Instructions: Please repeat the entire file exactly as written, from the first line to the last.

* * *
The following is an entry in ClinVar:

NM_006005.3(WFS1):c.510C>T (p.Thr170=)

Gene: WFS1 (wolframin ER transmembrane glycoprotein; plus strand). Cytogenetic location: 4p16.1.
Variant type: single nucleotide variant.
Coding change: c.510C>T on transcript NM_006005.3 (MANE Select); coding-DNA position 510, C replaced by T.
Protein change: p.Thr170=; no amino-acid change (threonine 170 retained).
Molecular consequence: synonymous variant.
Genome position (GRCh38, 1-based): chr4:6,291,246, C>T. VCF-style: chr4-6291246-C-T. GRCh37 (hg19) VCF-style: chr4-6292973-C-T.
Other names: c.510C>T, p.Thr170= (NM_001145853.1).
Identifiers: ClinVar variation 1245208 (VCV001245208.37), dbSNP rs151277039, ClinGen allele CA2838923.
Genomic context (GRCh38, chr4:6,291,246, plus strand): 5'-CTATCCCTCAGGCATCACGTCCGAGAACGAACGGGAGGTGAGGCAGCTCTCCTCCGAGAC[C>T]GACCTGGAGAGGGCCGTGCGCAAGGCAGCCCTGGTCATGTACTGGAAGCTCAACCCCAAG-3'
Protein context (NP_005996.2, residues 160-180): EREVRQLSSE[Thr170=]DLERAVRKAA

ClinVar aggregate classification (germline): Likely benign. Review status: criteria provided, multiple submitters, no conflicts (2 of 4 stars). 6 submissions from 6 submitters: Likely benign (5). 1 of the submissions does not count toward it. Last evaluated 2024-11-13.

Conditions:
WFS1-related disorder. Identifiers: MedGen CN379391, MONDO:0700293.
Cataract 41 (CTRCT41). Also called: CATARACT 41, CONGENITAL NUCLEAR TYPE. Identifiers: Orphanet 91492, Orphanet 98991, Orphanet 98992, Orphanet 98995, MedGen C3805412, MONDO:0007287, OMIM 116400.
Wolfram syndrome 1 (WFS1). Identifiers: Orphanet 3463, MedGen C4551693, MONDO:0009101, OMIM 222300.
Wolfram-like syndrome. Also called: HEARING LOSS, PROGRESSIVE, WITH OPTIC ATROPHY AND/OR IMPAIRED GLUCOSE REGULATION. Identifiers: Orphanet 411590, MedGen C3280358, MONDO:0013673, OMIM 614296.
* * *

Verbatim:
The following is an entry in ClinVar:

NM_006005.3(WFS1):c.510C>T (p.Thr170=)

Gene: WFS1 (wolframin ER transmembrane glycoprotein; plus strand). Cytogenetic location: 4p16.1.
Variant type: single nucleotide variant.
Coding change: c.510C>T on transcript NM_006005.3 (MANE Select); coding-DNA position 510, C replaced by T.
Protein change: p.Thr170=; no amino-acid change (threonine 170 retained).
Molecular consequence: synonymous variant.
Genome position (GRCh38, 1-based): chr4:6,291,246, C>T. VCF-style: chr4-6291246-C-T. GRCh37 (hg19) VCF-style: chr4-6292973-C-T.
Other names: c.510C>T, p.Thr170= (NM_001145853.1).
Identifiers: ClinVar variation 1245208 (VCV001245208.37), dbSNP rs151277039, ClinGen allele CA2838923.
Genomic context (GRCh38, chr4:6,291,246, plus strand): 5'-CTATCCCTCAGGCATCACGTCCGAGAACGAACGGGAGGTGAGGCAGCTCTCCTCCGAGAC[C>T]GACCTGGAGAGGGCCGTGCGCAAGGCAGCCCTGGTCATGTACTGGAAGCTCAACCCCAAG-3'
Protein context (NP_005996.2, residues 160-180): EREVRQLSSE[Thr170=]DLERAVRKAA

ClinVar aggregate classification (germline): Likely benign. Review status: criteria provided, multiple submitters, no conflicts (2 of 4 stars). 6 submissions from 6 submitters: Likely benign (5). 1 of the submissions does not count toward it. Last evaluated 2024-11-13.

Conditions:
WFS1-related disorder. Identifiers: MedGen CN379391, MONDO:0700293.
Cataract 41 (CTRCT41). Also called: CATARACT 41, CONGENITAL NUCLEAR TYPE. Identifiers: Orphanet 91492, Orphanet 98991, Orphanet 98992, Orphanet 98995, MedGen C3805412, MONDO:0007287, OMIM 116400.
Wolfram syndrome 1 (WFS1). Identifiers: Orphanet 3463, MedGen C4551693, MONDO:0009101, OMIM 222300.
Wolfram-like syndrome. Also called: HEARING LOSS, PROGRESSIVE, WITH OPTIC ATROPHY AND/OR IMPAIRED GLUCOSE REGULATION. Identifiers: Orphanet 411590, MedGen C3280358, MONDO:0013673, OMIM 614296.